New Michigan landscape map highlights counties affected hardest by opioid epidemic
A new landscape map and analysis created by the University of Michigan show demographic information with a connection to opioid use disorder, examining data such as unemployment rates, annual income, opioid-related hospitalizations, and physical and mental health and well-being.
To create the map, U-M’s Poverty Solutions and Opioid Prescribing Engagement Network (OPEN) used available data from sources such as the Centers for Disease Control and Prevention, Michigan Department of Health and Human Services, and Substance Abuse and Mental Health Services Administration, among others.
“Substance abuse is a complex medical issue with ties to mental health, lack of social infrastructure and limited economic mobility. Analyzing multiple indicators related to opioid use, access to medical care and poverty provides new insights into the causes and consequences of Michigan’s opioid epidemic,” said H. Luke Shaefer, faculty director of Poverty Solutions and the Hermann and Amalie Kohn Professor of Social Justice and Social Policy at the Ford School of Public Policy.
Along with documenting different demographics, the new landscape map also highlights three county clusters that have been especially affected by the opioid epidemic. The Bay County cluster includes Genesee, Saginaw, Bay, Arenac, Iosco and Alcona counties. The Marquette County region includes Marquette, Baraga, Dickinson, Delta and Menominee counties. The Wayne-Macomb-St.Clair County cluster includes Wayne, Macomb and St. Clair counties.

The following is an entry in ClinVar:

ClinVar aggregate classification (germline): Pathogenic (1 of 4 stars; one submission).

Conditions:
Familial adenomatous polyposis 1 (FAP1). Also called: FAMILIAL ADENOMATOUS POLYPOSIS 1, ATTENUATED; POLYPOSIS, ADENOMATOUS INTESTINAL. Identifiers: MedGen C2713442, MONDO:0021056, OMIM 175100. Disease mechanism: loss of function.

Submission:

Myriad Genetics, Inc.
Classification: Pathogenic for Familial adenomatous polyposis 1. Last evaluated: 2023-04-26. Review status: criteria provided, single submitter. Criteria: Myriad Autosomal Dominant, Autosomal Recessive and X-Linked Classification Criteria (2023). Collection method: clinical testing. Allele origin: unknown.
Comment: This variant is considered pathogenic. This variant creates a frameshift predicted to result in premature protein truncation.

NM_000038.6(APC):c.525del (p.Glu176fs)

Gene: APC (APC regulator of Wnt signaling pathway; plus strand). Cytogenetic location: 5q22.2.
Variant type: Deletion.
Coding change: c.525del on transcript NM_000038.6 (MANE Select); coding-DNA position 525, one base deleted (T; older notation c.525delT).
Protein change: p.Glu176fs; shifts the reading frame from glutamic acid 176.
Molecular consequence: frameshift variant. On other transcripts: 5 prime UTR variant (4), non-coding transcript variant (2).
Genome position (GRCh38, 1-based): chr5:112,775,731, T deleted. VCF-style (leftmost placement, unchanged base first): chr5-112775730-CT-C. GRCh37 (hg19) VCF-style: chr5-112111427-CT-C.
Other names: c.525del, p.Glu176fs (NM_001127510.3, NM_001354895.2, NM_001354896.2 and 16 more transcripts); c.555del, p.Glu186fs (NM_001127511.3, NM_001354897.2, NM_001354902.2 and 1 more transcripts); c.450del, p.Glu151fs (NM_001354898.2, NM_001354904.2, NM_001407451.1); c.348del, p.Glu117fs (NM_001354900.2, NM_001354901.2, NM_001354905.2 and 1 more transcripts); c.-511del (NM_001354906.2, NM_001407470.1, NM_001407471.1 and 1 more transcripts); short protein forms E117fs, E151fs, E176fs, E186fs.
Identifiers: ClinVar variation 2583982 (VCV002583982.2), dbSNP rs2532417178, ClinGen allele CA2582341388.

“This tool will allow us, and other organizations, to focus our programs, education and resources on the counties that need them most. This new landscape map is a helpful next step in reducing the impact of the opioid crisis,” said Chad Brummett, co-director of both OPEN and the U-M Opioid Research Institute.
Through researching and analyzing the data sets collected, the three county clusters were found to be some of the highest-ranked areas in the state for opioid-related connections.
Counties in the Bay County cluster rank among the highest in the state for opioid-related hospitalizations, opioid-related emergency department visits and opioid prescribing. Counties in the Wayne-Macomb-St. Clair County cluster rank among the highest in the state for opioid-related hospitalizations and opioid-related emergency department visits. Counties in the Marquette County cluster rank among the highest in the state for opioid prescribing. Together, these clusters hold four of the top five counties in the state in terms of rates of admission for opioid treatment.
The teams at both Poverty Solutions and OPEN hope that organizations will be able to look at this data and discover ways to engage further with their communities and reduce the impact of the opioid epidemic.
“There are many great organizations throughout the state making positive contributions to the fight against opioid use disorder. As the opioid crisis continues to evolve and the number of fatal opioid overdoses continues to rise, it’s our hope that maps and reports like these can provide new insights into the problem at hand and supplement the work that is already being done,” said John Bulat, data and policy analyst with Poverty Solutions.